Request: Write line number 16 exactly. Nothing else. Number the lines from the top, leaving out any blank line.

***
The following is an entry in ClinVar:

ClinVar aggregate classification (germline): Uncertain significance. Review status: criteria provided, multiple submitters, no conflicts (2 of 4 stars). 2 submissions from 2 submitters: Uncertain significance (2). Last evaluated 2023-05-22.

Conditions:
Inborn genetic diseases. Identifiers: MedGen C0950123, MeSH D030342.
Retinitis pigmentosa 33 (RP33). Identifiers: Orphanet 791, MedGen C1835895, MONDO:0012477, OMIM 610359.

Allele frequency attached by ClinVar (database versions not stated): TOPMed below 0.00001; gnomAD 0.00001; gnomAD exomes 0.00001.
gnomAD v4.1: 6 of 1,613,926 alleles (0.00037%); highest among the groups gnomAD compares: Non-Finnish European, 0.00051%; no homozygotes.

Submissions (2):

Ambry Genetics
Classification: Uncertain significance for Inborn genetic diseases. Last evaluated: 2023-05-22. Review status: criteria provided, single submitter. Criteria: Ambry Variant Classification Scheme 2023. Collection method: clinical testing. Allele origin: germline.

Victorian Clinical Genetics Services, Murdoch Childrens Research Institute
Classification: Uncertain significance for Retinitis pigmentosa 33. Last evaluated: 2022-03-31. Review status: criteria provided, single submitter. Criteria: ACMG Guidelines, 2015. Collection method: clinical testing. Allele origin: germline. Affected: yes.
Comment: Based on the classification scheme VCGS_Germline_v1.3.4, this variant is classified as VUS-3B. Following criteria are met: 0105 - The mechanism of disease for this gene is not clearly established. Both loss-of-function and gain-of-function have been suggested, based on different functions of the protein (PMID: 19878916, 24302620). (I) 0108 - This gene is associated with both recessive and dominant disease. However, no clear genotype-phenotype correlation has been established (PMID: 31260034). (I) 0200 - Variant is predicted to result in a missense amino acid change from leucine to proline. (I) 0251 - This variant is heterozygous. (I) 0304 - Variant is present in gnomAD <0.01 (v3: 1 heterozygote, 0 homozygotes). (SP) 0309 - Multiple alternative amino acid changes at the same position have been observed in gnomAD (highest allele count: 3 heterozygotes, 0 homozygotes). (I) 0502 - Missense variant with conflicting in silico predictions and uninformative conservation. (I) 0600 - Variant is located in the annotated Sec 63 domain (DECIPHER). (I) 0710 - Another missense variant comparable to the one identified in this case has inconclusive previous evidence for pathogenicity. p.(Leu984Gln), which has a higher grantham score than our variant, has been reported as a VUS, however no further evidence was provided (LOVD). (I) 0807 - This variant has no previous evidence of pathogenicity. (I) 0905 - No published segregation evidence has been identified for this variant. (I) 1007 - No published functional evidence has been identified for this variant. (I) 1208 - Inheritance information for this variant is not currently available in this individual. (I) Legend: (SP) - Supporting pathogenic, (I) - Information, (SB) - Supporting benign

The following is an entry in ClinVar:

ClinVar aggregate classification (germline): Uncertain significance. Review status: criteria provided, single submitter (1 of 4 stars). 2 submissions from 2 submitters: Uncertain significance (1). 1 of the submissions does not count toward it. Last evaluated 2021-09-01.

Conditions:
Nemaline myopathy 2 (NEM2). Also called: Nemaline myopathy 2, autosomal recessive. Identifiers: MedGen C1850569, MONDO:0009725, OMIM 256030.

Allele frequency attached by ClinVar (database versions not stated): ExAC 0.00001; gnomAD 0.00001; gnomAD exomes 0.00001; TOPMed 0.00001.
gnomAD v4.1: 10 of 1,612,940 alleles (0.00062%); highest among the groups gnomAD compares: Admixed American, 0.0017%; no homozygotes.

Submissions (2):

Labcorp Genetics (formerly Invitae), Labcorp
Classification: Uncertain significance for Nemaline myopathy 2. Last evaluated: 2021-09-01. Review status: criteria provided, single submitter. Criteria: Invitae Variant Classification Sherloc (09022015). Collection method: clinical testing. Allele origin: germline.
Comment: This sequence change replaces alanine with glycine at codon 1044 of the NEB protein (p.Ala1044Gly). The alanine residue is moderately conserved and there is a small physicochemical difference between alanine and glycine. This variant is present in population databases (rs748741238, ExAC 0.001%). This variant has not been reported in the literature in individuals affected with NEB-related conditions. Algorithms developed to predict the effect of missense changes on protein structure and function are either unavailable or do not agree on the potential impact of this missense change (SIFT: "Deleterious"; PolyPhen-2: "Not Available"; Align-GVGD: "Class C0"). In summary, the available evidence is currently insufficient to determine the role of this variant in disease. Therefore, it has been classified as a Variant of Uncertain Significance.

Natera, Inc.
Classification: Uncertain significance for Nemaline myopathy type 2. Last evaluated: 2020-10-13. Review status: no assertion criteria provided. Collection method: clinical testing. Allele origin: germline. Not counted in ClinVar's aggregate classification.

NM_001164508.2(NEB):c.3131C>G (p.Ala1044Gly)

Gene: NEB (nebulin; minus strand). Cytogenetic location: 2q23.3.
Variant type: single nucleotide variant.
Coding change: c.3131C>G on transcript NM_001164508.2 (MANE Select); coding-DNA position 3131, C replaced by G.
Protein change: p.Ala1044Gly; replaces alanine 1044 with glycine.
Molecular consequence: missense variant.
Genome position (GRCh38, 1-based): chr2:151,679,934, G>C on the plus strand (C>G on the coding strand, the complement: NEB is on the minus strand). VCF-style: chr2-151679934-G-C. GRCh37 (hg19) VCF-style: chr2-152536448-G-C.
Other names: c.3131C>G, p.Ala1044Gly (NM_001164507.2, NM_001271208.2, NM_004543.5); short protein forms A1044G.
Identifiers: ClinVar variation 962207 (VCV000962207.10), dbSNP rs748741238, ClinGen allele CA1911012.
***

Conditions: